Dogs are awesome. Some of their behaviors aren't always so great, though. From incessant begging to jumping up on people to begging for food, there are plenty of ways that even the most loveable dog can be pretty annoying. Dogs develop obnoxious behaviors and strange habits for countless reasons, and even the most loving pet parents often become frustrated and unsure of how to put a stop to them.
Fortunately, we have some good news for you.
Occasional mess and noise are unavoidable when you share your home with a dog, but you don't have to live with inappropriate behavior. With proper training and, sometimes, appropriate veterinary care, you can break bad habits and improve your canine companion's behavior. As veterinarians, we're passionate about strengthening the human-animal bond and want to help pets and their parents enjoy happy, peaceful lives together. That's why we decided to share our top tips on solving some of the most common (and irritating) dog behaviors. Keep reading to uncover the solutions you need.
Dogs bark because, well, they're dogs. Barking is a natural behavior, but it often becomes excessive. And when that happens, even the cutest pup often becomes a nuisance to their owners -- and the entire neighborhood.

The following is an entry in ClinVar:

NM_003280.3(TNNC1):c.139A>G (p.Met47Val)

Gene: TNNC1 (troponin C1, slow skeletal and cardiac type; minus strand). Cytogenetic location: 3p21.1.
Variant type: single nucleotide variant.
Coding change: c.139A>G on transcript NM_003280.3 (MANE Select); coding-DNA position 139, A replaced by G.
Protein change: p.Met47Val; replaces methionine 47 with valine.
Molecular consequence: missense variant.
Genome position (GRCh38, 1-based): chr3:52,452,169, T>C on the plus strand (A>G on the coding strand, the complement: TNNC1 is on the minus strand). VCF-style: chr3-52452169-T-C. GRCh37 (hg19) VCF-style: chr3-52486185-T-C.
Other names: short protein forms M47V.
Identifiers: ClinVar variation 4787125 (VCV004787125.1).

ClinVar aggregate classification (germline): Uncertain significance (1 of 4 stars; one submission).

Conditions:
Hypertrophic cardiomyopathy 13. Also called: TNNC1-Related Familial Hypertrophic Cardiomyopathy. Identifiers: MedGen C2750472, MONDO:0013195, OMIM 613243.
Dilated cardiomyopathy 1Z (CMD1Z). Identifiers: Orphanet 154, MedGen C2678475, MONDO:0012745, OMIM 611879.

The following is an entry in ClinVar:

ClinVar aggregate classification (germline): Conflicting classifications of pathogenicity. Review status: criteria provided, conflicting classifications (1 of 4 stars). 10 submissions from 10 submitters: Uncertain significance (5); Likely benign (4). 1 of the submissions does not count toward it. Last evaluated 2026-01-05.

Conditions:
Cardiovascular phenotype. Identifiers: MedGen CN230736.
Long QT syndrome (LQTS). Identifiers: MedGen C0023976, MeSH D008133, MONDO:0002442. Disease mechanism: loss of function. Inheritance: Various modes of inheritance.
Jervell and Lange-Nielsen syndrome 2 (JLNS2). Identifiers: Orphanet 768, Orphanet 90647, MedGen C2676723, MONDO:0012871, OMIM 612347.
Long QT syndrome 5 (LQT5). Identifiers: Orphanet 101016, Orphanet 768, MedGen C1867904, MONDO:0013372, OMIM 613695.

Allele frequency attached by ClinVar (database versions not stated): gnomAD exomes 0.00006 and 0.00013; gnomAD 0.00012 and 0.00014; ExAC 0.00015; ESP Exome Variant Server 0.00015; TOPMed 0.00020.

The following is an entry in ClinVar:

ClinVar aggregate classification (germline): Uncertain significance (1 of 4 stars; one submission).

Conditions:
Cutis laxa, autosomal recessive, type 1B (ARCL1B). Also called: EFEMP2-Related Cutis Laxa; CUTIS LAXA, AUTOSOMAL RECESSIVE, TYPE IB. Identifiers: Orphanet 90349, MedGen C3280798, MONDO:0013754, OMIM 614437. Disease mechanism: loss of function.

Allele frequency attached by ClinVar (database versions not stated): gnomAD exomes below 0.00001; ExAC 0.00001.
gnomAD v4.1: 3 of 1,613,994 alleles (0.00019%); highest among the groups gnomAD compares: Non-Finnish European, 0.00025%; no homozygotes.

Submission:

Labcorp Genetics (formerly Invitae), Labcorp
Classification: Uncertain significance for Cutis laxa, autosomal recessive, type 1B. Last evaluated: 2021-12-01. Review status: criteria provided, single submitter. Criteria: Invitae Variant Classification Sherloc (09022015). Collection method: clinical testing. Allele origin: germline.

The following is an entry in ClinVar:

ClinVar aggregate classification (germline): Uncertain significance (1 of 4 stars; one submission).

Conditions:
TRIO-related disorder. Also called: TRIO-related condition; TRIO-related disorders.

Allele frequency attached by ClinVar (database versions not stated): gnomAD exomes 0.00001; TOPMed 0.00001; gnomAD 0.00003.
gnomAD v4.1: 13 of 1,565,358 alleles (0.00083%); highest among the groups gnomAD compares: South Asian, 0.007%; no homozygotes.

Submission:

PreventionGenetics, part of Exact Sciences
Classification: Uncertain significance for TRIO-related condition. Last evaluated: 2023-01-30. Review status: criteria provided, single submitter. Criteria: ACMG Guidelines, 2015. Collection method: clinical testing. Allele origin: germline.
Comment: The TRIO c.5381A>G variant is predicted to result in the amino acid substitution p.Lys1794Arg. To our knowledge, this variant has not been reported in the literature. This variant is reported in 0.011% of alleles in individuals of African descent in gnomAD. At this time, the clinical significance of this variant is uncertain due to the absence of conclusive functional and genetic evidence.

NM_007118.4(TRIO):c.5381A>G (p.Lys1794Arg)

Training your dog not to ever bark isn't feasible, and it's not fair to expect them to live their life in silence. However, appropriate training reduces barking and helps dogs understand when barking is acceptable and when it isn't.
Yelling at your dog or punishing them for being noisy won't solve the problem. Instead, you need to figure out why they are barking in the first place. Once you know the cause of their incessant barking, you can either remove the trigger or teach them a better (and quieter) means of communication.
The Humane Society of the United States recommends ignoring your pup if they frequently bark for attention. You may also need to remove whatever triggers your dog's barking or desensitize them to it. For example, you may need to keep the curtains closed if your furry friend barks at everyone who walks down your street. Or, if they bark every time they see another dog, you may need to better socialize them to desensitize them to that particular trigger.